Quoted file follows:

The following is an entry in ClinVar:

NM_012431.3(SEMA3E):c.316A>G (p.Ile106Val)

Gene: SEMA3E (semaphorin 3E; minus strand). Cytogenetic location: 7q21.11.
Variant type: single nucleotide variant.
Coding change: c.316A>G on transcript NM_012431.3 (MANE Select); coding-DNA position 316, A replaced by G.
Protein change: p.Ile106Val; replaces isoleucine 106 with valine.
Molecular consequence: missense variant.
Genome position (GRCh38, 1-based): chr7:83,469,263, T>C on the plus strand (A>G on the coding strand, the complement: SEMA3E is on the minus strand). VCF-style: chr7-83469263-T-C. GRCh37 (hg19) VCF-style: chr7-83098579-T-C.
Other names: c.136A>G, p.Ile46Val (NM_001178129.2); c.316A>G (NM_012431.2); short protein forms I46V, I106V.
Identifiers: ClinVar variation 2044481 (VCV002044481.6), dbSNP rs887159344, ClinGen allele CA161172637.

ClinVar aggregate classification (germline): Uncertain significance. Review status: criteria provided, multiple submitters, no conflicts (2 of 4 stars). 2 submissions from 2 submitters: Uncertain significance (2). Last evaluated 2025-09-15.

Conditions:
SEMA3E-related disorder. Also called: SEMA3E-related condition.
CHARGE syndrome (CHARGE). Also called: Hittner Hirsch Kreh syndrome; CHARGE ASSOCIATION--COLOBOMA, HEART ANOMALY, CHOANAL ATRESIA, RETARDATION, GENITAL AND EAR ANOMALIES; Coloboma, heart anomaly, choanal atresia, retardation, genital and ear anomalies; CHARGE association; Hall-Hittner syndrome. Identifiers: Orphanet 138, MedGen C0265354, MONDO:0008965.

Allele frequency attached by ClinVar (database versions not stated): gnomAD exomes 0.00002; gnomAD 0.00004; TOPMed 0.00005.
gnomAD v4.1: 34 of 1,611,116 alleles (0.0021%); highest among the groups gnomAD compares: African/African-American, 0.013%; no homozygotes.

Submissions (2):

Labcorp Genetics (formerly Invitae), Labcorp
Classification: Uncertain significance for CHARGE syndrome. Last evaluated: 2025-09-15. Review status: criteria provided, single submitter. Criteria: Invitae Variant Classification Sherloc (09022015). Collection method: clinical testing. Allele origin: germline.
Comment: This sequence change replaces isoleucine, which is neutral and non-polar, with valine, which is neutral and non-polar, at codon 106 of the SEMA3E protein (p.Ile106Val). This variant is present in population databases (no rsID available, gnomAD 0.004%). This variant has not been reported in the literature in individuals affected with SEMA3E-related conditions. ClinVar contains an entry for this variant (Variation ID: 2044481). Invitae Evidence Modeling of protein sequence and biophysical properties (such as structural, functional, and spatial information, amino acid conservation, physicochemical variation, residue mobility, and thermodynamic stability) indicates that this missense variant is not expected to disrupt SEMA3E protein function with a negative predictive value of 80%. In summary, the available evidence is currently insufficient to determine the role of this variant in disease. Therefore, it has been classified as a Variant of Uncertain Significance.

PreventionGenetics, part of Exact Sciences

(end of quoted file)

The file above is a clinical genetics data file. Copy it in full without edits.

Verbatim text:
The following is an entry in ClinVar:

NM_012431.3(SEMA3E):c.316A>G (p.Ile106Val)

Gene: SEMA3E (semaphorin 3E; minus strand). Cytogenetic location: 7q21.11.
Variant type: single nucleotide variant.
Coding change: c.316A>G on transcript NM_012431.3 (MANE Select); coding-DNA position 316, A replaced by G.
Protein change: p.Ile106Val; replaces isoleucine 106 with valine.
Molecular consequence: missense variant.
Genome position (GRCh38, 1-based): chr7:83,469,263, T>C on the plus strand (A>G on the coding strand, the complement: SEMA3E is on the minus strand). VCF-style: chr7-83469263-T-C. GRCh37 (hg19) VCF-style: chr7-83098579-T-C.
Other names: c.136A>G, p.Ile46Val (NM_001178129.2); c.316A>G (NM_012431.2); short protein forms I46V, I106V.
Identifiers: ClinVar variation 2044481 (VCV002044481.6), dbSNP rs887159344, ClinGen allele CA161172637.

ClinVar aggregate classification (germline): Uncertain significance. Review status: criteria provided, multiple submitters, no conflicts (2 of 4 stars). 2 submissions from 2 submitters: Uncertain significance (2). Last evaluated 2025-09-15.

Conditions:
SEMA3E-related disorder. Also called: SEMA3E-related condition.
CHARGE syndrome (CHARGE). Also called: Hittner Hirsch Kreh syndrome; CHARGE ASSOCIATION--COLOBOMA, HEART ANOMALY, CHOANAL ATRESIA, RETARDATION, GENITAL AND EAR ANOMALIES; Coloboma, heart anomaly, choanal atresia, retardation, genital and ear anomalies; CHARGE association; Hall-Hittner syndrome. Identifiers: Orphanet 138, MedGen C0265354, MONDO:0008965.

Allele frequency attached by ClinVar (database versions not stated): gnomAD exomes 0.00002; gnomAD 0.00004; TOPMed 0.00005.
gnomAD v4.1: 34 of 1,611,116 alleles (0.0021%); highest among the groups gnomAD compares: African/African-American, 0.013%; no homozygotes.

Submissions (2):

Labcorp Genetics (formerly Invitae), Labcorp
Classification: Uncertain significance for CHARGE syndrome. Last evaluated: 2025-09-15. Review status: criteria provided, single submitter. Criteria: Invitae Variant Classification Sherloc (09022015). Collection method: clinical testing. Allele origin: germline.
Comment: This sequence change replaces isoleucine, which is neutral and non-polar, with valine, which is neutral and non-polar, at codon 106 of the SEMA3E protein (p.Ile106Val). This variant is present in population databases (no rsID available, gnomAD 0.004%). This variant has not been reported in the literature in individuals affected with SEMA3E-related conditions. ClinVar contains an entry for this variant (Variation ID: 2044481). Invitae Evidence Modeling of protein sequence and biophysical properties (such as structural, functional, and spatial information, amino acid conservation, physicochemical variation, residue mobility, and thermodynamic stability) indicates that this missense variant is not expected to disrupt SEMA3E protein function with a negative predictive value of 80%. In summary, the available evidence is currently insufficient to determine the role of this variant in disease. Therefore, it has been classified as a Variant of Uncertain Significance.

PreventionGenetics, part of Exact Sciences